1. rachel permalink
    September 15, 2009 1:41 pm

    Yuck yuck. I went to college with some not so dumb people that thought that when they read The Da Vinci Code that they were learning great historical stuff. I don’t understand why people read this stuff.

    And SyFy? Why? What was wrong with simple Sci Fi? (it’s even worse than Pacific Sunwear going to Pac Sun)

  2. Oline permalink
    September 15, 2009 2:17 pm

    OHHH, Chauncey, a deliciously pinprick of a blog. I am always amazed how many people forgot that The Da Vinci Code was fiction…that means that Dan Brown MADE IT UP…HE MADE IT UP….IT WAS NOT FACT…HE WAS NOT CLAIMING ANYTHING…HE MADE IT UP.
    I admit I have a different opinion about The Lost Symbol than you but reasonable people can disagree.

    • Chauncey Mabe permalink*
      September 15, 2009 2:32 pm

      I’m not sure where you think we disagree on The Last Symbol — I begrudge no one who reads this swill with pleasure. As I noted, I have some swill I’m fond of, too (“Warehouse 13”, anyone?). Where I must correct you is on your assertion that Dan Brown made no claims for the veracity of The Da Vinci Code. On the contrary, he maintains the “historical” information it contains is “99 percent accurate.” What a putz. As Nancy Klingener notes elsewhere, this is a man who thinks British TV reporters can win a Pulitzer Prize. But otherwise, a very fine blog posting on Off the Page.

  3. Candice permalink
    September 15, 2009 9:18 pm

    Short chapters? Toilet Paper thin characters? Stilted dialogue? Sounds perfect for beach reading. Next time, I’ll leave the Jane Austin behind.

    For the record, I read the DaVince Code only recently. Friend who was with me when I bought the book warned me that I was wasting my money. He was right and I was disappointed, especially after all the hoopla when the book first came out.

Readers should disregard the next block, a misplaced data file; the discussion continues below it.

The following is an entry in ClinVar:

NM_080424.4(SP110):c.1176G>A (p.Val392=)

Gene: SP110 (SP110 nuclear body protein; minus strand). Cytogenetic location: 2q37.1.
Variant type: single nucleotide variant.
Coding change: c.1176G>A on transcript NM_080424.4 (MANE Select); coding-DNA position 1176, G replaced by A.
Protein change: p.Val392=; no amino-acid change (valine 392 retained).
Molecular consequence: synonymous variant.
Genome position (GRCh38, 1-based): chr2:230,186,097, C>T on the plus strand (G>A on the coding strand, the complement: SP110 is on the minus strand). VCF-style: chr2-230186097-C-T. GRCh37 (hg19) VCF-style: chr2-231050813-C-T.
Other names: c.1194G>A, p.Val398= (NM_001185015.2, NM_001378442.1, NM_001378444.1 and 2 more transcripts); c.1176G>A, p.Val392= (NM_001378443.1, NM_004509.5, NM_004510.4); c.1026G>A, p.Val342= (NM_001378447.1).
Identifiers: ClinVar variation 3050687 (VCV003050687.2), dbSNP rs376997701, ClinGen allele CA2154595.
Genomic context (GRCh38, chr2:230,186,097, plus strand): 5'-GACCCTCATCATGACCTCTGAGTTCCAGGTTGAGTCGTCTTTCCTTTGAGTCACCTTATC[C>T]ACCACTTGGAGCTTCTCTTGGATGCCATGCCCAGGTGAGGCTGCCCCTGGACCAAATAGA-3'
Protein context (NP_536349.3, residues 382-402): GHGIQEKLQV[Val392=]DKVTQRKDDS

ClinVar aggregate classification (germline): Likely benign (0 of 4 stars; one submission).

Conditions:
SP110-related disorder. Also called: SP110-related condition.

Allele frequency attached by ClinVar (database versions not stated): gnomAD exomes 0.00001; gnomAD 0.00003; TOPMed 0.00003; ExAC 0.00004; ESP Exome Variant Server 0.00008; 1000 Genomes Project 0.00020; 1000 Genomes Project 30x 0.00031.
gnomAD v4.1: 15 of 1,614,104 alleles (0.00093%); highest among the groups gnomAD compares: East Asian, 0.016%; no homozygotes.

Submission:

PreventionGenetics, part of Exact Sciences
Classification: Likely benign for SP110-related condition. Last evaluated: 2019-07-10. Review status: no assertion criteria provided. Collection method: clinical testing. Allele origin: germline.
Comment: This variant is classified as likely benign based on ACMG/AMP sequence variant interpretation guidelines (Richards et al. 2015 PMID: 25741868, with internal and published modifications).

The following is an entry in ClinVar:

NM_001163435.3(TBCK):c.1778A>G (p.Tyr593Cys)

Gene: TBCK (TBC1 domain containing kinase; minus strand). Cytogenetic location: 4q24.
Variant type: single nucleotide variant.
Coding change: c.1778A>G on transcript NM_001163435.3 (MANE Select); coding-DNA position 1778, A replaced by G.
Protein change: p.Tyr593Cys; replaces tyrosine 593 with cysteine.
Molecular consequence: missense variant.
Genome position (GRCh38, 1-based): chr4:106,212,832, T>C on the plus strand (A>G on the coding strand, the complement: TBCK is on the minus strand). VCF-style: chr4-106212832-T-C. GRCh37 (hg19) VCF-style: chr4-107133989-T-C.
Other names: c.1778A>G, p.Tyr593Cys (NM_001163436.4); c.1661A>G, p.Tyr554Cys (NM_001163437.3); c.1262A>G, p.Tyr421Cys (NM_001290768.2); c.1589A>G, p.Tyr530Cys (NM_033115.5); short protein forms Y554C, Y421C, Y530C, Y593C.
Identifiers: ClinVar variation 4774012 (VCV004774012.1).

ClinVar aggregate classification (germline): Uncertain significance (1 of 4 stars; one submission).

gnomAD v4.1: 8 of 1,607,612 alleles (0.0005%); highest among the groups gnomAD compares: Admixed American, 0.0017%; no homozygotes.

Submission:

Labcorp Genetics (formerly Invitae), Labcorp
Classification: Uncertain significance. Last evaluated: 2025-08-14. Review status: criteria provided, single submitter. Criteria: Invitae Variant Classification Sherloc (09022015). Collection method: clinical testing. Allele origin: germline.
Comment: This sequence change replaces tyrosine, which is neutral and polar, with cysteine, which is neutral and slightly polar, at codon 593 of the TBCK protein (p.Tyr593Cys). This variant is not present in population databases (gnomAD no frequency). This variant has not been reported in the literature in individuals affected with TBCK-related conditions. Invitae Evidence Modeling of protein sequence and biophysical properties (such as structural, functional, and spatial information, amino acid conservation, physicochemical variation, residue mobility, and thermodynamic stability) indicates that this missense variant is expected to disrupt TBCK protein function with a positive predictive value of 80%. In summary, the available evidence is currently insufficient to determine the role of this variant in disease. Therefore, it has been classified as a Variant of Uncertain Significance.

4. September 16, 2009 9:22 am

    Great commentary. I found the book and movies kept my attention for about 2 minutes. I thought I had an attitude because I felt this way. As far as I am concerned the world started 2009 years ago. I feel much better now that I just did not like the book. The book industry is pretty simple. Make money, or you get no honey. It is not about the best at all. I can only imagine how many great works get snuffed out at the publishing companies, and these will make millions. Oh yes on the 2009, I do not know if that is B.C. or A.D. (these are special signals in the De V Code, I think)

  5. alexis permalink
    September 16, 2009 9:58 pm

    I guess after we had George Bush as president for eight years, Brown thinks we are stupid and we will actually believe The DaVince Code is historically based. I saw a great show on TV one time (a long time ago, so I don’t remember what it was or what network it was on.) but it spent the majority of the program looking into all the theories presented in the book. To the point where I was going, holy shit, could this be real? And then, in the very last five minutes, they totally debunked EVERYTHING and didn’t leave any room for speculation.

  6. shivani shankar permalink
    October 19, 2009 3:15 am

    Hi to every one. I am from India. I became a fan of Dan Brown when I read his “Angles & Demons”. From then, I am a big fan of him. I read his three novels, Angles & Demons, The Davince Code, The deseption point. I like to say that I enjoyed more when I read his Angles & Demons. Thanks for this oppertunity.